I remember pretty clearly the first time I wanted a college football playoff. It was 2006, and Boise State had just completed the first undefeated (and untied) season in the school’s history. They won their conference outright and the AP rewarded them with a national ranking of… 9th. The team would earn a birth in the Fiesta Bowl, but there was no serious conversation about sending the Broncos to the national title game. This didn’t seem fair to my 15 year old sensibilities. I mean, what else did Boise State have to do to earn a title shot? They had won all their games behind one of the best offenses in the country, shouldn’t that be enough? If a national title is meant to show who was the best team during this season, then any team should be able to earn the title during this one season. Boise State could not have done any better on the field and they still weren’t rewarded.

I had hoped that a college football playoff would solve this problem. But with the size of the playoff and the clear emphasis on strength of schedule2, it seems like power conferences will dominate the playoff spots, at least at first. One way to solve all this would be to expand the field to eight teams. That way each of the five power conferences would be able to claim at least one spot, with three still open to possibly be filled by upstart schools from outside the mainstream.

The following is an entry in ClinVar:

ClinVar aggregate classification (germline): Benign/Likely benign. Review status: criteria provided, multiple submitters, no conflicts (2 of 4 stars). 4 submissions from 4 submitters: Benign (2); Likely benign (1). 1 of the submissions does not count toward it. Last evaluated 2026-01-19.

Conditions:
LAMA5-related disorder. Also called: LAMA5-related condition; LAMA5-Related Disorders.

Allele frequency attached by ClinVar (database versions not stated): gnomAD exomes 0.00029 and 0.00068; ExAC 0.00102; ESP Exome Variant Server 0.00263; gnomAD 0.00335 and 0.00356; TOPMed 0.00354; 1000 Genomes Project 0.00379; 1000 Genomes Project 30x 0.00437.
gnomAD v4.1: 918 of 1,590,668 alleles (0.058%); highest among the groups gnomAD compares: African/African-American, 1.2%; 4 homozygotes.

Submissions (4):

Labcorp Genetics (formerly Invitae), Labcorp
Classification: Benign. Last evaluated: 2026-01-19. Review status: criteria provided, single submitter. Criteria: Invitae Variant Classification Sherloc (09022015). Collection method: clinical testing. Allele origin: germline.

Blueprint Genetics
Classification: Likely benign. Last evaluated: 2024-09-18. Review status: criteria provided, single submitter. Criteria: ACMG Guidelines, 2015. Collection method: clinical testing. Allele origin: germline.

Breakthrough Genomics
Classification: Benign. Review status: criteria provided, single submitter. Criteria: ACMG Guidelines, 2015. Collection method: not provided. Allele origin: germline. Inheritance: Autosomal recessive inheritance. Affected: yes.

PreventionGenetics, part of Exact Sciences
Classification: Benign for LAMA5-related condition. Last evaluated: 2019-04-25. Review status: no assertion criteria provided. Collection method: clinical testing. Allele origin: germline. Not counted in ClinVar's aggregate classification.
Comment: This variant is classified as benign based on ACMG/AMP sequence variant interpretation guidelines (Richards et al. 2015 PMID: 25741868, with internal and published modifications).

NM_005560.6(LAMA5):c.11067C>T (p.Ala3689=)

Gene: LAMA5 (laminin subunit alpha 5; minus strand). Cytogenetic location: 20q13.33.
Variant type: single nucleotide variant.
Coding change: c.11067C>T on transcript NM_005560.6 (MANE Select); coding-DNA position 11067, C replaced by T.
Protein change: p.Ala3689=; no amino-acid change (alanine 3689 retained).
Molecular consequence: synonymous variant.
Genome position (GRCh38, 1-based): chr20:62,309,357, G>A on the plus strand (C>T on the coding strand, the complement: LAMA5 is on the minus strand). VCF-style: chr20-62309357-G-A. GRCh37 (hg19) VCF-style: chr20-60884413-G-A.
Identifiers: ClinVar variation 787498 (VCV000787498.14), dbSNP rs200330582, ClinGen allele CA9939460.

But it’s unlikely that the powers that be will expand the playoff any time soon. I mean, once you expand the field to eight, where does it stop? Soon we’d have to include 16 teams, then 32 and maybe even 64. Before you know it, we’d have two months of college football playoffs, with every team competing all across the country for our entertainment. And that would be… terrible. Just terrible.


  1. You know, I hadn’t thought of this before but someone must selected the selection committee, right? So that means that at some point in time the NCAA formed a selection committee selection committee. But how did they choose the members of the SCSC? There must first have been a selection committee selection committee selection committee. But who decided who would be on the SCSCSC? The Illuminati? Probably.
  2. Not to mention the selection committee itself. Every member of the selection committee except one has either a degree, a job, or both from a power conference school. The one who doesn’t is Lt. General Michael Gould, former superintendent of the US Air Force Academy.
  • NCAA2014Playoff

    Okay you put forward the facts and even got Condee in the spiel, however you fell for the BCS/CFP smoke screen..
    You asked a double rhetorical question about Boise State that you thought needed no answer, well it does and there is an answer that is tied up in your only real question.